Do you ever feel that you have taken on someone else's energy? I'm not wondering if you are psychotic. I just wonder if you ever feel that you are sometimes so influenced by others, that you act in ways that are foreign. I hear about this all the time when I work with people in organizations.
When asked how he manages to stay upbeat all the time in front of his employees, a organizational leader told me, "Oh, I'm not this way at home. I can collapse there. In fact, my wife calls me a 'couch potato,' not a term they'd ever use at work!"
When this fellow goes to work, he's "on" He moves quickly, adds momentum to projects and is regarded as a "doer." Then he goes home and switches "off." At work, he drives and thrives. At home, he collapses, or so it seems. What is going on?
Our subject, Dr. Doug, understands that his job as a leader is to set direction, manage the performance of his subordinates, and protect them from organizational dynamics that may impede good work. Another part of his role is to contain anxiety about the organization that might infuse into his team.
He "contains" a lot of information that he can't share. Sometimes it's positive news that isn't ready to be made public, but more often, Doug's body and mind are sponges soaking up organizational information and holding onto it for a while. If this "held" information will result in conflict, loss, humiliation or change, he anticipates a difficult future. A seasoned leader, he absorbed pressure for years that he cannot distribute to others.
Usually an upbeat guy, ready to mediate and resolve difficult staff issues, Doug is a leader who creates solutions to problems and keeps people motivated. Other doctors in leadership roles often ask for his counsel with complicated and weighty staff or administrative matters. Like a chef expertly wielding a carving knife, Doug is known for paring out simple, clean and utterly palatable solutions.
Prior to the recent recession, his hospital and his practice thrived. Recently, however, Doug's health care system "downsized, " cutting about 6 percent of the staff. His practice, formerly 14 physicians, six nurses, two physicians assistants and three office managers, lost a nurse and reduced the manager's hours. Anticipating cuts months before they occurred, Doug could not tell the team until the hospital had completed its planning for the rest of the organization.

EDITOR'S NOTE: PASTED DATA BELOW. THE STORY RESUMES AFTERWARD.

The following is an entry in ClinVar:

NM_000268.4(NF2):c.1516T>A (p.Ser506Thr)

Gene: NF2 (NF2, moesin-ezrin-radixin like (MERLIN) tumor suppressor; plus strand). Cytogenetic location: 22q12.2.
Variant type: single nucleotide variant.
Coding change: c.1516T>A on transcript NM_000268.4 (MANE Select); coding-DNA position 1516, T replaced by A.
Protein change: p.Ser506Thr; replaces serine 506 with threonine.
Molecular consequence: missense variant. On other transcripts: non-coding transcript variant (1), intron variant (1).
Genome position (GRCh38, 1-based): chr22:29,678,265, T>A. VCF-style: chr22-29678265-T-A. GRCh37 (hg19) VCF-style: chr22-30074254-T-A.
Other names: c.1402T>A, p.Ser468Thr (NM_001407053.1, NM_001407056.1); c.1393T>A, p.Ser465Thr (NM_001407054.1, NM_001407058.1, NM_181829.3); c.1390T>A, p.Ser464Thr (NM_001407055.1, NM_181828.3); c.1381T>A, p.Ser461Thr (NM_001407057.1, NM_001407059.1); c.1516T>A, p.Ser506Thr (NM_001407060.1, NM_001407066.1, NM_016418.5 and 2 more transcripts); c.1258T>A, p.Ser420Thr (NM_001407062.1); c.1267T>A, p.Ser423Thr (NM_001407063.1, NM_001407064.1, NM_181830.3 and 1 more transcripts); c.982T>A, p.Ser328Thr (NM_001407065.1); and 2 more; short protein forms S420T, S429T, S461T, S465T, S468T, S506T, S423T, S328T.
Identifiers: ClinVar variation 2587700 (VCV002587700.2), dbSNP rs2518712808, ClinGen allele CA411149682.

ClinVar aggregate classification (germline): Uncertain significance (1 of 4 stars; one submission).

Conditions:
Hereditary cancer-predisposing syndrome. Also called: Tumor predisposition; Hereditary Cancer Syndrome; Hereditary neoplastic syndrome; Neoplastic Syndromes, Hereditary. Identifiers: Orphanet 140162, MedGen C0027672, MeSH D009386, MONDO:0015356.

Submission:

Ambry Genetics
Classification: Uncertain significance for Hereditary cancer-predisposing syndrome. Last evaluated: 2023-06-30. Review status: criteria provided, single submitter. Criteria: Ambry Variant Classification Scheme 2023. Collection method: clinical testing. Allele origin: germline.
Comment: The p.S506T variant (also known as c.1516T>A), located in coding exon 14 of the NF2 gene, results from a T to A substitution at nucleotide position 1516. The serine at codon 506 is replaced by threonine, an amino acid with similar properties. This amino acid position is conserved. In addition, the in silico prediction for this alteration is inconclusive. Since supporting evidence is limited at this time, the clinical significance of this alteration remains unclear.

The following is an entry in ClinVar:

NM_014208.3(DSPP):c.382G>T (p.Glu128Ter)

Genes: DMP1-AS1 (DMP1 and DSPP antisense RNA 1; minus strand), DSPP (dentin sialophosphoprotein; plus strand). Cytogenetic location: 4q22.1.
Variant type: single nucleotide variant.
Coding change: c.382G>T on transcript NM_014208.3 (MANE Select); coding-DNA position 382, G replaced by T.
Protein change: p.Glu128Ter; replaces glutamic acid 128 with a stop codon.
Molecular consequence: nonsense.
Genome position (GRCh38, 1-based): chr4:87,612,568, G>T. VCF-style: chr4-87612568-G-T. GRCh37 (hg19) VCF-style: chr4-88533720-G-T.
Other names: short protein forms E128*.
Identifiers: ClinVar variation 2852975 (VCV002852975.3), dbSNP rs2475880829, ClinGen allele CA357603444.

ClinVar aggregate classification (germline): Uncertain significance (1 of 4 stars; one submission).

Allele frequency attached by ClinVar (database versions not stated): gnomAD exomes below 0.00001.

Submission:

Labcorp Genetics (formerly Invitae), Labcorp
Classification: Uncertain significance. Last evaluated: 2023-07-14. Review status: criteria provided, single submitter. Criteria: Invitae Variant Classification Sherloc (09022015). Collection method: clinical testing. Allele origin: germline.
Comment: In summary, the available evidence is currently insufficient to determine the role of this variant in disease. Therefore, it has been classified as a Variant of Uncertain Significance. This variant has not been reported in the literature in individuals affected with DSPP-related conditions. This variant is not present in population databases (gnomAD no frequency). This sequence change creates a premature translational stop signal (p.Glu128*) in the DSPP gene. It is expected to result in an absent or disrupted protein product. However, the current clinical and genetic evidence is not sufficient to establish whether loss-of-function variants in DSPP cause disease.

I asked him how he felt during that time. "Sluggish," he answered. We talked about what may be contributing to his loss of energy.
I asked if any of his personal or professional routines had changed. "I've been eating more carbs at night, " he answered. "And I'm not sleeping well. I know we will be cutting Mary's position and I'm worried about her. I wake up in the middle of the night wondering if there's any way I can save her job, so I go upstairs to my home office, and do e-mails and eat pretzels to dull my senses." In fact, Doug put on six pounds during three months, eating from anxiety. Ironically, both he and the organization needed to reduce.
He is not unlike many leaders I know who unconsciously embody organizational dynamics. When the system is doing well, they do well. When the workplace is in decline, they have trouble with their energy and health.
In Doug's case, you could say that carbohydrates were a culprit behind his loss of energy. You could also say that sleep deprivation led to a slower metabolism and less efficiency. Doug didn't mention that he got a sinus infection that lingered for months during the time he was planning the staff reduction. Less sleep and more organizational stress often leads to lower immunity.
We expect our leaders to have answers, but we rarely worry about their health. When the hospital needs more energy, Doug contributes his own. Thus in times of change, when the system needs more energy, he is tired. As the leader uniquely responsible for staffing, he has contained a sense of loss, living for months with the knowledge that jobs would be lost but unable to confide this to anyone. Eventually, the team as a whole will also feel the loss, at which point, oddly, Doug will feel better, releasing the "contained" energy.